Things you should see in Ireland: Check out why we’ll visit the Ring of Kerry again! :)

One of the most famous touristy routes in Ireland is The Ring of Kerry, and it’s considered as “The Best of Ireland”. At least people we know and we met so far told us so.

Our original plan was to follow the Ring route, but our host in Dingle, Julí explained us some things. Majority of “must see things” or historic leftovers are actually things that we’ve seen touring around Dingle peninsula, and there’s nothing too attractive or too different to see all the way from Killorglin to Reenard point and Valentia Island, but if we are there to see Irish landscapes we should de-tour left near Lough Caragh and follow Ballaghasheen Pass road that goes across Iveragh peninsula from Glencar to Waterwille.

Listening locals is always a good thing, as we would never think about going across the Ballagasheen pass since it does not seem like a regular road on Google maps. However, just a few minutes after we turned left beautiful Lough Caragh appeared in front of us. We stopped in the middle of the road and took a few photos such as this lovely panorama.


Somewhere along the way we crossed a small bridge and on our left side we noticed a weird, obviously private garden in the middle of nowhere. Someone planted several bamboo bushes and some exotic plants as a green wall, separating his property from curious tourists. Across the fence, a small stream spreads and forms two small waterfalls, and there is a small private bridge across where the owner can enjoy and barbeque in “hot” summer days.


Since we did not want to break onto the private property we stopped just shortly and continued for a few minutes until we saw this lovely stone bridge.


On a day like we had that day, you simply wish that one of small lovely houses by the stream is yours, that you can sit here and listen the water purling around these stones. Maybe, one day we’ll be able to do that, who knows. 🙂


If you take a closer look at the panorama photo with the bridge, on the right side behind our blue car there are two tables and one bigger tree. That tree has a sign warning drivers that lorries are exiting here. I must admit that I tried to figure out where from and how. :))


However, we continued our ride along the Balaghasheen Pass road where we enjoyed the magnificent scenery.


Scenery was still in autumn colours as it seems that vegetation is a bit late on the hills, but I guess it will be awesome in just a few weeks. Once you reach the top of Ballagasheen Pass it offers the gorgeous view towards the valley and hills behind you, or to say, towards Glencar.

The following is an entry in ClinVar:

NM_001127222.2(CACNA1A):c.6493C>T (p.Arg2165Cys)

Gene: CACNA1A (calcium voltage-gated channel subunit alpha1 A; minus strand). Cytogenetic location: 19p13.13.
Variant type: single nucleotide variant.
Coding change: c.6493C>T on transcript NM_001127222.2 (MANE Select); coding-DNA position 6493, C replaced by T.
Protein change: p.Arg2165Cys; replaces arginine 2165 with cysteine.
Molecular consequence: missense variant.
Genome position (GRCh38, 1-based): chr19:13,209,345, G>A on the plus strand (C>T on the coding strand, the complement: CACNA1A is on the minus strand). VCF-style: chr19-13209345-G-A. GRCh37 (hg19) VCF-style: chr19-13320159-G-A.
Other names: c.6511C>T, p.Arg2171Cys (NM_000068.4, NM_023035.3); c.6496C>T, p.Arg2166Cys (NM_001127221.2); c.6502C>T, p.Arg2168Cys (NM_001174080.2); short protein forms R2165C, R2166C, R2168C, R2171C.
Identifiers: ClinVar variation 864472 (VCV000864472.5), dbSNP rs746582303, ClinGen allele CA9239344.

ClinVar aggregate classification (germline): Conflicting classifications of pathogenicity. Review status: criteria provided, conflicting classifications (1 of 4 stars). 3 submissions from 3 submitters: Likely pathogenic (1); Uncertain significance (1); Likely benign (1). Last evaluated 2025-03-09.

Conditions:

A ride through the mountains brought us to Waterville, a small town on the west Irish coast which was the favourite holiday spot of world famous actor Charlie Chaplin. He was a regular Waterville guest for more than ten years back in 1959, and as a result Waterville raised a monument to its famous guest and organizes a Charlie Chaplin comedy festival every year in August.


Next to the statue there’s a Millennium time capsule where people of Waterville buried their valuable memories and will dig them out in 2020. Even though we both said “but it’s just twenty years”, I guess it will be interesting to see what is inside. 🙂


Since it was Easter Sunday we organized a traditional Easter breakfast / light lunch as we would have back home. That means we brought dyed eggs with us, spring onions, and ham. As the local Irish tradition says we have to eat chocolate eggs, we brought them too. We did not expect such a sunny day so instead of having chocolate eggs we had chocolate spread and sticky fingers in the end. 🙂

The thought that we are the only ones celebrating Easter outside on the beach lasted for less than five minutes. A group of noisy Italians came just in front of us, taking pictures and celebrating Easter screaming “Buona Pasqua” and asking random people to take a photo of all of them and at the same time making silly Italian jokes thinking that no one understands them. They were not rude just loud and then when they wanted to say “thank you” in English they started screaming “Happy Easter” but since they obviously don’t speak English it sounded like “[æpɪ ɛstɛrr]”. Ah, ItalianZ. :))


We wondered around Waterville for a while and learned that famous, or considered the best ever, GAA player Mick O’Dywer is from Waterwille too and that one of the first transatlantic telegraph cables landed in Waterville. But throughout all that time there was something weird going on. It was loaded with Garda (Irish police) and there was a big truck with a bunch of white fences around.